Yes, yes, somehow or other I found myself in what was called project work — I became involved with projects. The best way of coming to terms with some expert subject, was something hands-on, and especially if you engage in a project to build a typical ... whatever it is ... a printing press, a model of a sulphur mine or something, in the doing of it you discover all sorts of interesting principles and I became involved in that with a vengeance. I liked doing things with my hands, putting things together and I became a bit of a specialist at it so that actually by the time I was about 15 or 16 I was teaching projects, the subject topic projects, to trainee teachers from Harvard, sometimes from Boston University, which was a bit of a gag. Here are these well-educated people being subjected to a high school kid, but that came in very handy; I rather enjoyed teaching.
In this hands-on sort of way, where you actually ended up with a product at the end of it ...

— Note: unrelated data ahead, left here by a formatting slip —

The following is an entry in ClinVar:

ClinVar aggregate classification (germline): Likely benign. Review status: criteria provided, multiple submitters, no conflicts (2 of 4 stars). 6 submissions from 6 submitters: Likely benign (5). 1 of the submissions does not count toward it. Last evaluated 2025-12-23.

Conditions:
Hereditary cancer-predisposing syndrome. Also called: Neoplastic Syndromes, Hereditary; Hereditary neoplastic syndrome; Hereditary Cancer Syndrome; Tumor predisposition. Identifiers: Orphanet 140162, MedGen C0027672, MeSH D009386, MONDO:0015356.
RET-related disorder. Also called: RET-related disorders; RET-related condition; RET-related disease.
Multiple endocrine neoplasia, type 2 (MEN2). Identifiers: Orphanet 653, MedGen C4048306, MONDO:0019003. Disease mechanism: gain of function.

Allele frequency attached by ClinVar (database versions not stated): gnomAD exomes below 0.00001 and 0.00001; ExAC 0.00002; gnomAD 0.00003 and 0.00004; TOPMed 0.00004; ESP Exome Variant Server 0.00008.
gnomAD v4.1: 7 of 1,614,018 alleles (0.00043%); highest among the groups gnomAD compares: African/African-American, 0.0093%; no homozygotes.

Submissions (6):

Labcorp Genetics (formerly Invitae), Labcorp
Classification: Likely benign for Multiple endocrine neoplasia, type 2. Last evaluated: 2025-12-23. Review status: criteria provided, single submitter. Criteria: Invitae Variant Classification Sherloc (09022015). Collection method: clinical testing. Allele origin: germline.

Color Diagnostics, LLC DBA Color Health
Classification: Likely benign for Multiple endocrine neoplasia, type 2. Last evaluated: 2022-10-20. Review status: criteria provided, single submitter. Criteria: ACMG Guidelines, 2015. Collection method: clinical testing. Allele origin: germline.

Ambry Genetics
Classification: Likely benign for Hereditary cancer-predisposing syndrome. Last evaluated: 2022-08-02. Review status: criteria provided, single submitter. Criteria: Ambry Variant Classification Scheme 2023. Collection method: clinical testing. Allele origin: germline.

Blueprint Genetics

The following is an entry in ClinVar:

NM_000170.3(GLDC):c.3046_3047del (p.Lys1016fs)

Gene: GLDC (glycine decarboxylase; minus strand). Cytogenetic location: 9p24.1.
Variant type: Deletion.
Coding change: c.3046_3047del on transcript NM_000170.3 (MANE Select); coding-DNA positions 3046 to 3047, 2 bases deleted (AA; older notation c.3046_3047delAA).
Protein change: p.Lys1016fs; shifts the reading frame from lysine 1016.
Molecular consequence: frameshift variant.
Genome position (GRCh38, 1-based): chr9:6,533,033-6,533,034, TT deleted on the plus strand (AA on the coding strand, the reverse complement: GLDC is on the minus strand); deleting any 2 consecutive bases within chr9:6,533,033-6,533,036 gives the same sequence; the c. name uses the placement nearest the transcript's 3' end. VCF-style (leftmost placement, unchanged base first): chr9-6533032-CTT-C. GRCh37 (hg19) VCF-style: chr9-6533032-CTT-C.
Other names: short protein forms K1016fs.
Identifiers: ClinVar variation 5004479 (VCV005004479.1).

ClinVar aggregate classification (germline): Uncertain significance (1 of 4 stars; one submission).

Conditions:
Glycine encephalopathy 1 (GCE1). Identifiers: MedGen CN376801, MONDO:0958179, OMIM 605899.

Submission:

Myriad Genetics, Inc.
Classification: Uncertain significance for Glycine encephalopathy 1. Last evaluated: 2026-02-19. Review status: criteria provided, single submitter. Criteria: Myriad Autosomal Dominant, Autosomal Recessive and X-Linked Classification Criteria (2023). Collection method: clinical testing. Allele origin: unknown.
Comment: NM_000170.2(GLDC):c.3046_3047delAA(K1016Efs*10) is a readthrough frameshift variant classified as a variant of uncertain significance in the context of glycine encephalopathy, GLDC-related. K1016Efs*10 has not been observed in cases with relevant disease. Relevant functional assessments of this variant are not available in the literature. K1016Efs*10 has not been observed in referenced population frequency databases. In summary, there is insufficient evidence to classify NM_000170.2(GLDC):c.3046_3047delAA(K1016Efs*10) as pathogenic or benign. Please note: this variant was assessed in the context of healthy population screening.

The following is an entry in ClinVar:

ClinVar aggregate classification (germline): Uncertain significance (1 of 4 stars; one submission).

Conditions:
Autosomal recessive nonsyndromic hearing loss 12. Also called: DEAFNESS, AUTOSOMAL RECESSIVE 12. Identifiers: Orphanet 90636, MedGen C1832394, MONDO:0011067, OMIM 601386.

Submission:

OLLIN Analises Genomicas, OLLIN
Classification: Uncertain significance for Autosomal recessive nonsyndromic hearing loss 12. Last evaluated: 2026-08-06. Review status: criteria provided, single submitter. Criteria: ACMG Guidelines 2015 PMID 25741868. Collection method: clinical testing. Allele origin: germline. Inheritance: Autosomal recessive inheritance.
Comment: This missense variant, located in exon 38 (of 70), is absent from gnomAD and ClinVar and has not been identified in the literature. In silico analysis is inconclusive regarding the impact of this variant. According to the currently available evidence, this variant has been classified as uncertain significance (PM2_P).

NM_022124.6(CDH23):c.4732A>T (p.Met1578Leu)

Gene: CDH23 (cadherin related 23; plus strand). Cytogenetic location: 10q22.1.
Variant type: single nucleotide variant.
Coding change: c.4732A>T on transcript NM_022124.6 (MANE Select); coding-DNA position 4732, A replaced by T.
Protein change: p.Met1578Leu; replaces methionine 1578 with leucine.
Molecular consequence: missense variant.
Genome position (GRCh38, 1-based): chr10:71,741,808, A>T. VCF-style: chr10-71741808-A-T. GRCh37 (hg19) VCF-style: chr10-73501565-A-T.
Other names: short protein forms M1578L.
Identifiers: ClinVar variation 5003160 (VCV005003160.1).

Exactly so, to the extent where ... when Louis Agassiz Shaw, who was a very wealthy guy, decided he was going to do his thesis in education at Harvard on the question — do exceptional children have to be mal-adjusted? — he prepared a seven-year project during which time he would set up summer schools, there would be a summer school for boys and another for girls. And he'd have the same youngsters coming back year after year after year. But he'd pick the youngsters as being exceptional. Now ‘exceptional’ there is not the same word that we have here, exceptional here very frequently means disadvantaged kids, exceptional there was so-called geniuses. So he plucked geniuses from all over Boston from various backgrounds, various families, various advantages and disadvantages; the one thing they shared in common was their IQ had to be exceptionally high. Except, I digress here on the case of one kid whose IQ, Stanford Binet IQ, was about 85, however he could sculpt. And his sculpture was compared to Malvina Hoffman's of the time. He was a savant, an idiot savant, but the other kids ... well the idiot of the rest of the group was a 135-136 and the smart-ass kid was a 191, who was a specialist on insects by the way. There are stories to tell about what these kids could do. Anyway, I became involved with this project.